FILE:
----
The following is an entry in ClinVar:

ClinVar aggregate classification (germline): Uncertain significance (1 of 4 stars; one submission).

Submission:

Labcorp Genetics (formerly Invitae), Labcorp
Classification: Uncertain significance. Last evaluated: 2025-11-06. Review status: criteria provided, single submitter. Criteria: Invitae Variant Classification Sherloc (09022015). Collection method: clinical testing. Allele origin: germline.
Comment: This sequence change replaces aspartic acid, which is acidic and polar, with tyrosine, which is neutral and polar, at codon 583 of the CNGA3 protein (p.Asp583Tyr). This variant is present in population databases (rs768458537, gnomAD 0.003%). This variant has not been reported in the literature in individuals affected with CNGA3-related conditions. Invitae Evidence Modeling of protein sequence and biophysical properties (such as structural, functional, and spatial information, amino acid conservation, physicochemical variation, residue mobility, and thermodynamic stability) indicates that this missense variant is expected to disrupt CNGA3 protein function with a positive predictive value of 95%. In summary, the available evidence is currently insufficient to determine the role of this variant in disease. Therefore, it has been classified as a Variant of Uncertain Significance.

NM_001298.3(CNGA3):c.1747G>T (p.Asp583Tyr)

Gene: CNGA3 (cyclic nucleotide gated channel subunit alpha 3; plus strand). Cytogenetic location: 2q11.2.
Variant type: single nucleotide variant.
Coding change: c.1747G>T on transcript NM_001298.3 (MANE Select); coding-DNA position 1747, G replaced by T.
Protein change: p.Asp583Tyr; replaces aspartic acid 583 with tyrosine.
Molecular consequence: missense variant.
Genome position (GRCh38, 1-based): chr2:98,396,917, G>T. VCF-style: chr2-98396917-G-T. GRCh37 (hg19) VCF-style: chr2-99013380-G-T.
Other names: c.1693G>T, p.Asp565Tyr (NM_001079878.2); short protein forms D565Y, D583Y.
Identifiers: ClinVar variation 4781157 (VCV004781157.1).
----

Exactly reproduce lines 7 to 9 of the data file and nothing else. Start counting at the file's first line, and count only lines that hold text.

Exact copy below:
NM_001298.3(CNGA3):c.1747G>T (p.Asp583Tyr)

Gene: CNGA3 (cyclic nucleotide gated channel subunit alpha 3; plus strand). Cytogenetic location: 2q11.2.
Variant type: single nucleotide variant.